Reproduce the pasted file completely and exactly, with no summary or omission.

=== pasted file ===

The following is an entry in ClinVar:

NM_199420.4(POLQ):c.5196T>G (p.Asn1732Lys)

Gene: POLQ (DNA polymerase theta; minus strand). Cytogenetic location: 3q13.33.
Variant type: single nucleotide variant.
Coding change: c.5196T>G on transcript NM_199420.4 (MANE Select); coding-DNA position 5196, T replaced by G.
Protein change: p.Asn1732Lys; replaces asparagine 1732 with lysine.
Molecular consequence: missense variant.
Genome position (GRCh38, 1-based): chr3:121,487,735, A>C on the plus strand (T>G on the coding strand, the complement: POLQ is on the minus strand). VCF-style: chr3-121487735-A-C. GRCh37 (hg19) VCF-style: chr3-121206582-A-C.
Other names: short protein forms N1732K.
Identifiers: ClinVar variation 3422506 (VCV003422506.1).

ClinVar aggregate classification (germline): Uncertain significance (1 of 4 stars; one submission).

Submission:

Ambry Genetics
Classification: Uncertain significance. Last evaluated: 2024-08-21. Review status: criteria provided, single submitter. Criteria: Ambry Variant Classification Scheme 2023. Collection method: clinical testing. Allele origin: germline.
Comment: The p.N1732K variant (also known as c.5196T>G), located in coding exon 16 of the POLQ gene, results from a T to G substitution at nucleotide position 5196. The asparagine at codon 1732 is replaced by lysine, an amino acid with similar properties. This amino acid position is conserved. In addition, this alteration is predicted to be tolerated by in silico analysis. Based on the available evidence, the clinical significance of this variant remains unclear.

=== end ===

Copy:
The following is an entry in ClinVar:

NM_199420.4(POLQ):c.5196T>G (p.Asn1732Lys)

Gene: POLQ (DNA polymerase theta; minus strand). Cytogenetic location: 3q13.33.
Variant type: single nucleotide variant.
Coding change: c.5196T>G on transcript NM_199420.4 (MANE Select); coding-DNA position 5196, T replaced by G.
Protein change: p.Asn1732Lys; replaces asparagine 1732 with lysine.
Molecular consequence: missense variant.
Genome position (GRCh38, 1-based): chr3:121,487,735, A>C on the plus strand (T>G on the coding strand, the complement: POLQ is on the minus strand). VCF-style: chr3-121487735-A-C. GRCh37 (hg19) VCF-style: chr3-121206582-A-C.
Other names: short protein forms N1732K.
Identifiers: ClinVar variation 3422506 (VCV003422506.1).

ClinVar aggregate classification (germline): Uncertain significance (1 of 4 stars; one submission).

Submission:

Ambry Genetics
Classification: Uncertain significance. Last evaluated: 2024-08-21. Review status: criteria provided, single submitter. Criteria: Ambry Variant Classification Scheme 2023. Collection method: clinical testing. Allele origin: germline.
Comment: The p.N1732K variant (also known as c.5196T>G), located in coding exon 16 of the POLQ gene, results from a T to G substitution at nucleotide position 5196. The asparagine at codon 1732 is replaced by lysine, an amino acid with similar properties. This amino acid position is conserved. In addition, this alteration is predicted to be tolerated by in silico analysis. Based on the available evidence, the clinical significance of this variant remains unclear.